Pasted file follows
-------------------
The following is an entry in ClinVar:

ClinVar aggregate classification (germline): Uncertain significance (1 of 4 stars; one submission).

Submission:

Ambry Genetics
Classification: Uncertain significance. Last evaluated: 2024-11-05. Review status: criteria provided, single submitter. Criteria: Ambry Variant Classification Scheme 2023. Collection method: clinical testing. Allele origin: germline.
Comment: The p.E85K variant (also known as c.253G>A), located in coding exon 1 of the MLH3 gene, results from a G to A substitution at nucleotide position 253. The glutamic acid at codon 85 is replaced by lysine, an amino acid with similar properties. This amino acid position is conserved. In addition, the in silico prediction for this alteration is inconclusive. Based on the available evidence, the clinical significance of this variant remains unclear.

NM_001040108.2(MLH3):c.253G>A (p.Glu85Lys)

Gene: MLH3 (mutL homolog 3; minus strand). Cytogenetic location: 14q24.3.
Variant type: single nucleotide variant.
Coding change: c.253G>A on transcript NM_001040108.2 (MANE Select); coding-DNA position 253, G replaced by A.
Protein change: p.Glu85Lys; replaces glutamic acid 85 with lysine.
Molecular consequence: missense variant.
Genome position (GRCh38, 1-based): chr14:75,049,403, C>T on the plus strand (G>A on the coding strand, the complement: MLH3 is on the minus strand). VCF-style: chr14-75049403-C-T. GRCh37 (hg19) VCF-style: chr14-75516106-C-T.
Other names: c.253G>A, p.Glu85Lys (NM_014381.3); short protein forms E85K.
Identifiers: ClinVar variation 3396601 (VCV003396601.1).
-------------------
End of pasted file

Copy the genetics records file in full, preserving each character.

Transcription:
The following is an entry in ClinVar:

ClinVar aggregate classification (germline): Uncertain significance (1 of 4 stars; one submission).

Submission:

Ambry Genetics
Classification: Uncertain significance. Last evaluated: 2024-11-05. Review status: criteria provided, single submitter. Criteria: Ambry Variant Classification Scheme 2023. Collection method: clinical testing. Allele origin: germline.
Comment: The p.E85K variant (also known as c.253G>A), located in coding exon 1 of the MLH3 gene, results from a G to A substitution at nucleotide position 253. The glutamic acid at codon 85 is replaced by lysine, an amino acid with similar properties. This amino acid position is conserved. In addition, the in silico prediction for this alteration is inconclusive. Based on the available evidence, the clinical significance of this variant remains unclear.

NM_001040108.2(MLH3):c.253G>A (p.Glu85Lys)

Gene: MLH3 (mutL homolog 3; minus strand). Cytogenetic location: 14q24.3.
Variant type: single nucleotide variant.
Coding change: c.253G>A on transcript NM_001040108.2 (MANE Select); coding-DNA position 253, G replaced by A.
Protein change: p.Glu85Lys; replaces glutamic acid 85 with lysine.
Molecular consequence: missense variant.
Genome position (GRCh38, 1-based): chr14:75,049,403, C>T on the plus strand (G>A on the coding strand, the complement: MLH3 is on the minus strand). VCF-style: chr14-75049403-C-T. GRCh37 (hg19) VCF-style: chr14-75516106-C-T.
Other names: c.253G>A, p.Glu85Lys (NM_014381.3); short protein forms E85K.
Identifiers: ClinVar variation 3396601 (VCV003396601.1).